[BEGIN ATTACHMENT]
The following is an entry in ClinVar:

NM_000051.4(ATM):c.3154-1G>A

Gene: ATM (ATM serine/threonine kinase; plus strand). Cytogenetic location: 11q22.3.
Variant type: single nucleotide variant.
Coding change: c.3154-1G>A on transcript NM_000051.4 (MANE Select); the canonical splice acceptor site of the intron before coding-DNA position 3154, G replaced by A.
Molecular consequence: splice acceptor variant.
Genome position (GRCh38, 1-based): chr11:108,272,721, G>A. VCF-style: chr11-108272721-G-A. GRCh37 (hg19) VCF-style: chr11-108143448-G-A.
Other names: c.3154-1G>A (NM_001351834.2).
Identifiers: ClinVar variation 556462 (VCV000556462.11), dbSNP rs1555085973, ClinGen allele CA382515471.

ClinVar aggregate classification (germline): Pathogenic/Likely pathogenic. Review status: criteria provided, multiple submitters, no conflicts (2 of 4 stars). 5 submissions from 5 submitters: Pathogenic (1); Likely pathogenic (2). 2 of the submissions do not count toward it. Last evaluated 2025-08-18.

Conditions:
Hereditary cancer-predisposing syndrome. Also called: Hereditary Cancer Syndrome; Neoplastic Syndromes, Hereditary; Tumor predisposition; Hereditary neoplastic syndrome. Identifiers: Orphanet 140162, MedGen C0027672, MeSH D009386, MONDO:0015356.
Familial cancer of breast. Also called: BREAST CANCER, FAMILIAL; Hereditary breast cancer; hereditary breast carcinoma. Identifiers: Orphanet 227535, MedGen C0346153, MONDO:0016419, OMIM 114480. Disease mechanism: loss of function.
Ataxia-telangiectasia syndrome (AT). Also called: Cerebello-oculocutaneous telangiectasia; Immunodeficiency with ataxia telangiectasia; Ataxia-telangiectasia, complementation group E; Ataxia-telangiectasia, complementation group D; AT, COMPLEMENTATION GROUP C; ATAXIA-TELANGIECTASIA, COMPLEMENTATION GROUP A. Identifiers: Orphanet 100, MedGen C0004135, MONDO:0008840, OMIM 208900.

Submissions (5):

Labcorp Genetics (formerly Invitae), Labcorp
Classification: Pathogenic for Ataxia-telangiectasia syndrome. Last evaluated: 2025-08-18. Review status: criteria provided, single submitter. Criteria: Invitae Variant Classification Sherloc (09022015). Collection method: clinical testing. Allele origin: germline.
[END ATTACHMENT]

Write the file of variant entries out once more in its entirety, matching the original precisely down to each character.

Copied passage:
The following is an entry in ClinVar:

NM_000051.4(ATM):c.3154-1G>A

Gene: ATM (ATM serine/threonine kinase; plus strand). Cytogenetic location: 11q22.3.
Variant type: single nucleotide variant.
Coding change: c.3154-1G>A on transcript NM_000051.4 (MANE Select); the canonical splice acceptor site of the intron before coding-DNA position 3154, G replaced by A.
Molecular consequence: splice acceptor variant.
Genome position (GRCh38, 1-based): chr11:108,272,721, G>A. VCF-style: chr11-108272721-G-A. GRCh37 (hg19) VCF-style: chr11-108143448-G-A.
Other names: c.3154-1G>A (NM_001351834.2).
Identifiers: ClinVar variation 556462 (VCV000556462.11), dbSNP rs1555085973, ClinGen allele CA382515471.

ClinVar aggregate classification (germline): Pathogenic/Likely pathogenic. Review status: criteria provided, multiple submitters, no conflicts (2 of 4 stars). 5 submissions from 5 submitters: Pathogenic (1); Likely pathogenic (2). 2 of the submissions do not count toward it. Last evaluated 2025-08-18.

Conditions:
Hereditary cancer-predisposing syndrome. Also called: Hereditary Cancer Syndrome; Neoplastic Syndromes, Hereditary; Tumor predisposition; Hereditary neoplastic syndrome. Identifiers: Orphanet 140162, MedGen C0027672, MeSH D009386, MONDO:0015356.
Familial cancer of breast. Also called: BREAST CANCER, FAMILIAL; Hereditary breast cancer; hereditary breast carcinoma. Identifiers: Orphanet 227535, MedGen C0346153, MONDO:0016419, OMIM 114480. Disease mechanism: loss of function.
Ataxia-telangiectasia syndrome (AT). Also called: Cerebello-oculocutaneous telangiectasia; Immunodeficiency with ataxia telangiectasia; Ataxia-telangiectasia, complementation group E; Ataxia-telangiectasia, complementation group D; AT, COMPLEMENTATION GROUP C; ATAXIA-TELANGIECTASIA, COMPLEMENTATION GROUP A. Identifiers: Orphanet 100, MedGen C0004135, MONDO:0008840, OMIM 208900.

Submissions (5):

Labcorp Genetics (formerly Invitae), Labcorp
Classification: Pathogenic for Ataxia-telangiectasia syndrome. Last evaluated: 2025-08-18. Review status: criteria provided, single submitter. Criteria: Invitae Variant Classification Sherloc (09022015). Collection method: clinical testing. Allele origin: germline.